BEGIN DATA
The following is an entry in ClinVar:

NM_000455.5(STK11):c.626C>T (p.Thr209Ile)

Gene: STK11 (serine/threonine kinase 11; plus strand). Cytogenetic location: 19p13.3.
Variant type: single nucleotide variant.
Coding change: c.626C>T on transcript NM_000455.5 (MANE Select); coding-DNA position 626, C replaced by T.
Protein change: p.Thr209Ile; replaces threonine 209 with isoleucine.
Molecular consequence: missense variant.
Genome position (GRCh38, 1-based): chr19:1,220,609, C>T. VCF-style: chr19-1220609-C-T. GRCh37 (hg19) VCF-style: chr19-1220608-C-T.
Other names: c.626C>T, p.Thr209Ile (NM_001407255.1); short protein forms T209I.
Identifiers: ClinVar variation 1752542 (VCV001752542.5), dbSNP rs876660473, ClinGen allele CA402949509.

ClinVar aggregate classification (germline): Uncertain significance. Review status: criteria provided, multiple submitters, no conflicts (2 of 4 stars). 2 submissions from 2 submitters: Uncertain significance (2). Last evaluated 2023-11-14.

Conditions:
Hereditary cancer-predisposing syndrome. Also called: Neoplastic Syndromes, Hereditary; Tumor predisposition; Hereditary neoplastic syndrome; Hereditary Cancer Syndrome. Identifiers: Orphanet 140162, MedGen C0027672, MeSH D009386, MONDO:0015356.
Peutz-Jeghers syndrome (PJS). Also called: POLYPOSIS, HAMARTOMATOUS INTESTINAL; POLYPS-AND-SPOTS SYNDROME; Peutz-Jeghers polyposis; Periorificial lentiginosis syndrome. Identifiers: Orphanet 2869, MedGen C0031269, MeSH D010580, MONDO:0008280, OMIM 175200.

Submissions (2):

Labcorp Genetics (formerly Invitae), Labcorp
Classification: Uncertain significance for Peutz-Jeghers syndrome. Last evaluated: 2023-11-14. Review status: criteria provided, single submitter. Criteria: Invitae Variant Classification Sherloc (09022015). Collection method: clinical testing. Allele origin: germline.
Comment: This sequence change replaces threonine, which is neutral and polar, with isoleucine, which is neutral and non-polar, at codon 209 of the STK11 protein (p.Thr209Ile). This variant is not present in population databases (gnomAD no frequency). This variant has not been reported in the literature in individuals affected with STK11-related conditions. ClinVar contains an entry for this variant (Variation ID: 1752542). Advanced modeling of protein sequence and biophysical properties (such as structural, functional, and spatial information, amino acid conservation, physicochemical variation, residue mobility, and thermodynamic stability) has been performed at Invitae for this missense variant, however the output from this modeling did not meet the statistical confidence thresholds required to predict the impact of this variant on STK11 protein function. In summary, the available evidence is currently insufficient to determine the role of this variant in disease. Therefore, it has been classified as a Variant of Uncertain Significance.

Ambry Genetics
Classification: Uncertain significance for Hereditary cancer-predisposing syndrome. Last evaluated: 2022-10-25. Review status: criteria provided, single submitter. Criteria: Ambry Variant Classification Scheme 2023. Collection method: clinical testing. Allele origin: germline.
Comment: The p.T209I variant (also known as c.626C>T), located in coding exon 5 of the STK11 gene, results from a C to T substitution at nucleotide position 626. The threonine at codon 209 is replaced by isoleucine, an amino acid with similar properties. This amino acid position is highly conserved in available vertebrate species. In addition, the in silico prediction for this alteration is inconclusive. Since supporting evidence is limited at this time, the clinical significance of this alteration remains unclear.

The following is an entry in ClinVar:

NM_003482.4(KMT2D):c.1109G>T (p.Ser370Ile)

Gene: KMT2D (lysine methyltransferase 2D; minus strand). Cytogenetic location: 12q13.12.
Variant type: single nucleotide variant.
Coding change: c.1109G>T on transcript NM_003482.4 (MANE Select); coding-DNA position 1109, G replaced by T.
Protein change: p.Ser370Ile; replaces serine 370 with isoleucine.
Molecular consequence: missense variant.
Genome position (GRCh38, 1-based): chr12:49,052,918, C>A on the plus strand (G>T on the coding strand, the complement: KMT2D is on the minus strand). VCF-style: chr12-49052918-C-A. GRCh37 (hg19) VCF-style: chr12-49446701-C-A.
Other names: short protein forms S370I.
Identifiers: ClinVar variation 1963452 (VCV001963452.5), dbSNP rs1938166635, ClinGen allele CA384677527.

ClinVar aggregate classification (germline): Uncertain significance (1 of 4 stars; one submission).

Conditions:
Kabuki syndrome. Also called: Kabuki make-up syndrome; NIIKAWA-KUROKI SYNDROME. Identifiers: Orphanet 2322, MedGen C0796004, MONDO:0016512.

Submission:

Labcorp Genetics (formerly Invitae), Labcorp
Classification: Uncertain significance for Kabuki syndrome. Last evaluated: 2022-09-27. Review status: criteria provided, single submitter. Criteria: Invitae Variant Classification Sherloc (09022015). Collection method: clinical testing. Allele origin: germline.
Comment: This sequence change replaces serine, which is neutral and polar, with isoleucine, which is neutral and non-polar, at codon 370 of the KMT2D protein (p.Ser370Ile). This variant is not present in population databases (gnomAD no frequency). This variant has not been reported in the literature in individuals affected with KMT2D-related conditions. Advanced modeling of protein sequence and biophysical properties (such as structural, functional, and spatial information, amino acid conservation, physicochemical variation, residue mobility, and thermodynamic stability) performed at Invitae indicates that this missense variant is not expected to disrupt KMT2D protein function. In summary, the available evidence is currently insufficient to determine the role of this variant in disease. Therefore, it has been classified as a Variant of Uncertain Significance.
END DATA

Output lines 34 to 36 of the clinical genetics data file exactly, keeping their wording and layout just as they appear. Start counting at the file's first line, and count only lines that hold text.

Kabuki syndrome. Also called: Kabuki make-up syndrome; NIIKAWA-KUROKI SYNDROME. Identifiers: Orphanet 2322, MedGen C0796004, MONDO:0016512.

Submission:

Labcorp Genetics (formerly Invitae), Labcorp